Given the presence of water in oil and gas producing wells, corrosion in the piping is a problem that must be mitigated. Producers inject chemicals into the production stream to minimize the oxidation process. The cost of these chemicals can have an impact on the overall performance of the offshore platform or onshore production field, especially in this era of lower oil prices.In this quick 2:18 video, Optimizing Well Chemical Injection through Flow Assurance, Emerson’s Laura Schafer describes how to reduce the cost of the chemicals and overall operating expenses by not injecting more than is required to prevent corrosion.
Laura notes that when oil prices were higher, it was not as much of an issue if producers were over-injecting chemicals. Producers over-injected because the cost of under-injecting could be catastrophic in terms of safety, environmental incidents and downtime.
This over-injection could be by up to 20% more than is required. One oil and gas producer shared that this over-injection cost them up to $2 million USD per year—for a single well. In this instance, they did not have confidence in the reliability of their measurement and control system.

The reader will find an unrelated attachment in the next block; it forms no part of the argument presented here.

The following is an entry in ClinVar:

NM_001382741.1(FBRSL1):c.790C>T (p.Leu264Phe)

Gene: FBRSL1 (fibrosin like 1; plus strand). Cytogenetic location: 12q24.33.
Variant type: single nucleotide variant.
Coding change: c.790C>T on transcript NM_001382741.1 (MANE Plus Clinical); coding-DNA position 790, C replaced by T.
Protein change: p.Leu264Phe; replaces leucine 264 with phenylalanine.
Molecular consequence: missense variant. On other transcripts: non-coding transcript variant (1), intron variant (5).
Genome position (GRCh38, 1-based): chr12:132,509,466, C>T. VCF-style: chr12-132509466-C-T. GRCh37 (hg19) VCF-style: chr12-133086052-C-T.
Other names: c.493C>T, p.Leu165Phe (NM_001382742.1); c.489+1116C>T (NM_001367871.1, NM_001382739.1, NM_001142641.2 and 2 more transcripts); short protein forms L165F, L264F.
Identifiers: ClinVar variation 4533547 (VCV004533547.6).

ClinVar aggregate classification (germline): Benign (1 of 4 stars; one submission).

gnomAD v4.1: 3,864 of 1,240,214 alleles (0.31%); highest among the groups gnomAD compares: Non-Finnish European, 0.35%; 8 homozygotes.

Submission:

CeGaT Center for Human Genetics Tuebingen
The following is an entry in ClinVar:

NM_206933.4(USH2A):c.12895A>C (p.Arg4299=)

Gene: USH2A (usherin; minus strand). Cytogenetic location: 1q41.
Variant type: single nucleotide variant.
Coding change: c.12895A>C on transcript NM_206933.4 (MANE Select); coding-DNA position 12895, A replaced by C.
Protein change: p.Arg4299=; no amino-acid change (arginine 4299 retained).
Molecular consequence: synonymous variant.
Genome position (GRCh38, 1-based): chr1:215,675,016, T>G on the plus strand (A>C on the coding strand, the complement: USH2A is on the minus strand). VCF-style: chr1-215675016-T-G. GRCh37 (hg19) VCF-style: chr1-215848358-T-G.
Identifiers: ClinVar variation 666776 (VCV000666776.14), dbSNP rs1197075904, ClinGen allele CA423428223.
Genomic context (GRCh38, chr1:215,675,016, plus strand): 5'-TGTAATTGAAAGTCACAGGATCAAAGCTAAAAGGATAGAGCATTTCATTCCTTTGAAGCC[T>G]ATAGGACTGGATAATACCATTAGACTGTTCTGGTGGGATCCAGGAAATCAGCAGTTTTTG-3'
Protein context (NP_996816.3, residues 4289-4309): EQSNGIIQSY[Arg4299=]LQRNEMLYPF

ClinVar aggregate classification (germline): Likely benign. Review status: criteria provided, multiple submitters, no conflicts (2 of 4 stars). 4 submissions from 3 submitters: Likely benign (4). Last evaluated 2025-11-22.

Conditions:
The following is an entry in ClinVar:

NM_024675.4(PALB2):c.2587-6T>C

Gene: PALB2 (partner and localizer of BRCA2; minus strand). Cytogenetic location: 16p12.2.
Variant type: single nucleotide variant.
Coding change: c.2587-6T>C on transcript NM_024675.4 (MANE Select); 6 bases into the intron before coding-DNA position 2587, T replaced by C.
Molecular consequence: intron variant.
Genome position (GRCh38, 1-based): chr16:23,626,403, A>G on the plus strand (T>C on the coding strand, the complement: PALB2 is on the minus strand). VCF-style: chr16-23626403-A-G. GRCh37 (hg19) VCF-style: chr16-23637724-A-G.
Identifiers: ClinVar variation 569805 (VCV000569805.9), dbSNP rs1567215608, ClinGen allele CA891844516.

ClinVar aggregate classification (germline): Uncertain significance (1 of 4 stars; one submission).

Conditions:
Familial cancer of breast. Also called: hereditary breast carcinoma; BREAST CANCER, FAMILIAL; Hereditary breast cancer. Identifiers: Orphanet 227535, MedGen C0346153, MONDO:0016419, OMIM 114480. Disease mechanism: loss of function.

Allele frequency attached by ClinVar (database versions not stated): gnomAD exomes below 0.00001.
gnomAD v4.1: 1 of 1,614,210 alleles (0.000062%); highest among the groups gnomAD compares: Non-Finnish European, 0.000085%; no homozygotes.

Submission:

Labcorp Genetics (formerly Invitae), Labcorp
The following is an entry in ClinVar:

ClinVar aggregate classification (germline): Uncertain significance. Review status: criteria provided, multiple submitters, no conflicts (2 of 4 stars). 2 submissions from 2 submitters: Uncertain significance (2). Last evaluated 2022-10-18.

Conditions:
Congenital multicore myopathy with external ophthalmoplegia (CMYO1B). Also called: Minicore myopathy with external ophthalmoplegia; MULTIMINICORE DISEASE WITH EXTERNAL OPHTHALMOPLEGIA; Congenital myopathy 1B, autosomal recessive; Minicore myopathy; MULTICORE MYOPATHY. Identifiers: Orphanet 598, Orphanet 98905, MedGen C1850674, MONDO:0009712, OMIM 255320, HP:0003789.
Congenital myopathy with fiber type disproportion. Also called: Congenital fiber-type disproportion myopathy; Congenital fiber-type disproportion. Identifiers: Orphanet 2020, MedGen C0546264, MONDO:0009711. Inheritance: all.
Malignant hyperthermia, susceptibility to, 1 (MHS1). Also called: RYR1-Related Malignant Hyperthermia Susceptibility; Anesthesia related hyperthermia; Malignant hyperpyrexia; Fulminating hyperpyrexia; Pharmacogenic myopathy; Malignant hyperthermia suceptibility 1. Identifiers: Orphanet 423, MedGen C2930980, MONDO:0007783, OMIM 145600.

An effective flow control solution relies on three things—monitoring, control and management. To know how much chemical to inject, producers need continuous visibility to changes in the flow production.
Laura shares ways to improve monitoring including continuous corrosion monitoring, continuous downhole pressure and temperature measurement, and continuous multiphase measurement of production flow rates and compositions. These continuous measurements provide confidence for how much chemical to inject.
Combined with distributed control systems or SCADA systems, the chemical injection process can operate under closed loop control. These systems also provide remote access to effective manage chemical injection across many production areas and geographies.